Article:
A special permit—issued only to residents and members of public organizations—is necessary to have access to Rome’s city centre by car. Similar restrictions are in place in most city centres across Italy. Take note of street signage and abide by the limited traffic zone (zona a traffico limitato or ZTL). Travellers who enter these zones without a permit may be issued a fine on the spot, or cameras may be used to record the licence plate of vehicles that violate these restrictions. If you rent a vehicle, the rental agency may receive the fine and may provide contact details of the client to authorities. Travellers have received traffic tickets by mail several months after their return to Canada. Sometimes, municipalities use the services of a private company in order to collect the fees abroad.
In the summer, only residents are allowed to take their cars to the islands of Capri, Ischia and Procida.
More about driving in Italy - European Commission
The currency of Italy is the euro (EUR, €). Payment in cash is restricted to transactions under €1000.
Credit cards are widely accepted. ATMs, known as “Bancomat” in Italy, are widely available.
If you are carrying more than €10,000 or the equivalent in other currencies, you must make a declaration to customs upon your entry or exit to the European Union. The sum can be in cash, cheque, money order, traveller’s cheque or any other convertible asset. This does not apply if you are travelling within the European Union or in transit to a non-EU country.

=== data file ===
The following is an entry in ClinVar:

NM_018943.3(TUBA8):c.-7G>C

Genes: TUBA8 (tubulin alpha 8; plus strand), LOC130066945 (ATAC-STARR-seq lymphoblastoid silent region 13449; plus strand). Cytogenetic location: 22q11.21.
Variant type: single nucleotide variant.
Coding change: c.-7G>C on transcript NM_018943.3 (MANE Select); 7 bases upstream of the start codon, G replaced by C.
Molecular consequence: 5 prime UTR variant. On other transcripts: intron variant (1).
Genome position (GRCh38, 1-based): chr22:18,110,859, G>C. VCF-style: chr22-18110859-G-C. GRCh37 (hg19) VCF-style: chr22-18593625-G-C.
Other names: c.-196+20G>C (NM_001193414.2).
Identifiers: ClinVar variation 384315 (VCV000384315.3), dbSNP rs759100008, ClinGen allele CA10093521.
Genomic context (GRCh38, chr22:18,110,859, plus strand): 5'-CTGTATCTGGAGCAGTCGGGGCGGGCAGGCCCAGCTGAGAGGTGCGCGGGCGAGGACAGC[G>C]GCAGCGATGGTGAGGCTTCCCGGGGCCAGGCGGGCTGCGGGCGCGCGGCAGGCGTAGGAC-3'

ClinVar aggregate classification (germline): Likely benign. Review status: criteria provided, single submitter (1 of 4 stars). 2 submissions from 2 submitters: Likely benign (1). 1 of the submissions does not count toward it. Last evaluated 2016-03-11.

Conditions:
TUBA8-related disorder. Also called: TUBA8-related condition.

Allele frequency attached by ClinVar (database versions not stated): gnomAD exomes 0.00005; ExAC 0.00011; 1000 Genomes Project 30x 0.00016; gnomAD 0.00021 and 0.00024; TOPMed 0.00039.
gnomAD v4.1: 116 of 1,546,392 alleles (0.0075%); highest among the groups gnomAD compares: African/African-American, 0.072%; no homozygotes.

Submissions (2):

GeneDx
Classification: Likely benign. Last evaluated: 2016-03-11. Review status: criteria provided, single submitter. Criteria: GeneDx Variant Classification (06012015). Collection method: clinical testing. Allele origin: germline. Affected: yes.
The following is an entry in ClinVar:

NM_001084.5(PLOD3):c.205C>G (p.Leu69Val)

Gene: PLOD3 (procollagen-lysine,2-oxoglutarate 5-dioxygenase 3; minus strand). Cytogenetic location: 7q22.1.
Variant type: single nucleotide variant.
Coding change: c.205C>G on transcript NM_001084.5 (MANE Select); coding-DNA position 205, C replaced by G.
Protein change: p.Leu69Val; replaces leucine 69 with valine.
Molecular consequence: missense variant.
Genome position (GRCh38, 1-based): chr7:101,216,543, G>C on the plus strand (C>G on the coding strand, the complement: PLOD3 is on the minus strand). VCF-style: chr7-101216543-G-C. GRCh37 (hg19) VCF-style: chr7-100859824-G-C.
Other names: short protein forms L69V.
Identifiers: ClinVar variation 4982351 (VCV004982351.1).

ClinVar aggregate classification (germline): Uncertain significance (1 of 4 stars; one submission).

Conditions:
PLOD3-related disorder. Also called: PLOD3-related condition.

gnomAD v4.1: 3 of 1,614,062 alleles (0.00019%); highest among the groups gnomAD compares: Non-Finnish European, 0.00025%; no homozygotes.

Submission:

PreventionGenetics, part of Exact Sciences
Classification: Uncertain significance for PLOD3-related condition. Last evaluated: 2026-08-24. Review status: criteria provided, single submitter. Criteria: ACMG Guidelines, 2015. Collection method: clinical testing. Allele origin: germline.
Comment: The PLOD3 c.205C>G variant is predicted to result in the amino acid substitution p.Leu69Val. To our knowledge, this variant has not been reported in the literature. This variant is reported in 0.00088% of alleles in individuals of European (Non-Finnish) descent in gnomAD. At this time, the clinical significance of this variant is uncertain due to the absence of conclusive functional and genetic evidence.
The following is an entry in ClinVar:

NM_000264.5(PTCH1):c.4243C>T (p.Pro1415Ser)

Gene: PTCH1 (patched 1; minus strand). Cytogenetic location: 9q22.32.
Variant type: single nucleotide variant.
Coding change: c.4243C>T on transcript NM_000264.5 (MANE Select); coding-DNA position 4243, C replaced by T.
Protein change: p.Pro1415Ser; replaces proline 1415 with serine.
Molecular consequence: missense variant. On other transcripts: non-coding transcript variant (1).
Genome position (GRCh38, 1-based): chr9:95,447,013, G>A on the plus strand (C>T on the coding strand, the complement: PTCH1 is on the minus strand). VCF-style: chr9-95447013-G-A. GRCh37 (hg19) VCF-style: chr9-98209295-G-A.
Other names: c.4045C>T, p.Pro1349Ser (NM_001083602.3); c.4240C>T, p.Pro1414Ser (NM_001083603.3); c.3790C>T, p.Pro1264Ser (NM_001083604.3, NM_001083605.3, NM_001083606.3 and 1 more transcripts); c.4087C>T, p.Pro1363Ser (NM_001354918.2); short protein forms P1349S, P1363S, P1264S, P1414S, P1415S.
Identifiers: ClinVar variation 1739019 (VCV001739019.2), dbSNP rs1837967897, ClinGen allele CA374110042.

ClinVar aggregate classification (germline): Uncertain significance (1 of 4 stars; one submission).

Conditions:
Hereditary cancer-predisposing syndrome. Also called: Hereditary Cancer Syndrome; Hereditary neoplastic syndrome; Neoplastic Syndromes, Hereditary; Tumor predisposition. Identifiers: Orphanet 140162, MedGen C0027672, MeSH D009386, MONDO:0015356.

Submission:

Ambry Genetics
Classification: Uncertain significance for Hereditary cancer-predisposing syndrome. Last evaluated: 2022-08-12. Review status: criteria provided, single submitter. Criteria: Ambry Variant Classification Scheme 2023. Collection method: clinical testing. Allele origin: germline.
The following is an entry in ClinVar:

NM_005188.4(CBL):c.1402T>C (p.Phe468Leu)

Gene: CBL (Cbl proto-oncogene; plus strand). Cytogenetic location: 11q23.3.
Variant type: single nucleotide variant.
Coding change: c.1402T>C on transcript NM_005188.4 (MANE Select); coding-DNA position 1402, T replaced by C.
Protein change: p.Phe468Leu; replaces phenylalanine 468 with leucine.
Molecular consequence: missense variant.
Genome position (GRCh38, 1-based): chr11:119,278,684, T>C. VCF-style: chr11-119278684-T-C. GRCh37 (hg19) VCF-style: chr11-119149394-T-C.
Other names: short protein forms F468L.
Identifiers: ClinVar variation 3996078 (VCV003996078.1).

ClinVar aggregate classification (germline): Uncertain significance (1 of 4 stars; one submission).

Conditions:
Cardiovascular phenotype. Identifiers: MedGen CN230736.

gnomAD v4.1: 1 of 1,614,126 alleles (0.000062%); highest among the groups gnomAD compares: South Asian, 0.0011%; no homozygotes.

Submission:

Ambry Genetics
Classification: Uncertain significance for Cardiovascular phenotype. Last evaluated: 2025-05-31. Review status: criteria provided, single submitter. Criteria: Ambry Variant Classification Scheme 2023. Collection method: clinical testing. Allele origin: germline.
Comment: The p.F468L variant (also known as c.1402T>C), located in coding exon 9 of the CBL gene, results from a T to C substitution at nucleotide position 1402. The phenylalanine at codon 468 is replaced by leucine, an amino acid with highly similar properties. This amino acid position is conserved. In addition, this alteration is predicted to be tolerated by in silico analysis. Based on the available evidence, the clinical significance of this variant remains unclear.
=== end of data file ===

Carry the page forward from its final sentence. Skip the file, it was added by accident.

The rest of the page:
More information about cash controls - European Commission
Natural disasters and climate
Natural disasters & climate
Forest fires occur often in the summer months, including on the islands of Sardinia and Sicily. In case of a major fire, stay away from affected areas, follow the advice of local emergency services personnel and monitor local media for up-to-date information. The air quality in areas near active fires may deteriorate due to heavy smoke and affect travellers with respiratory ailments.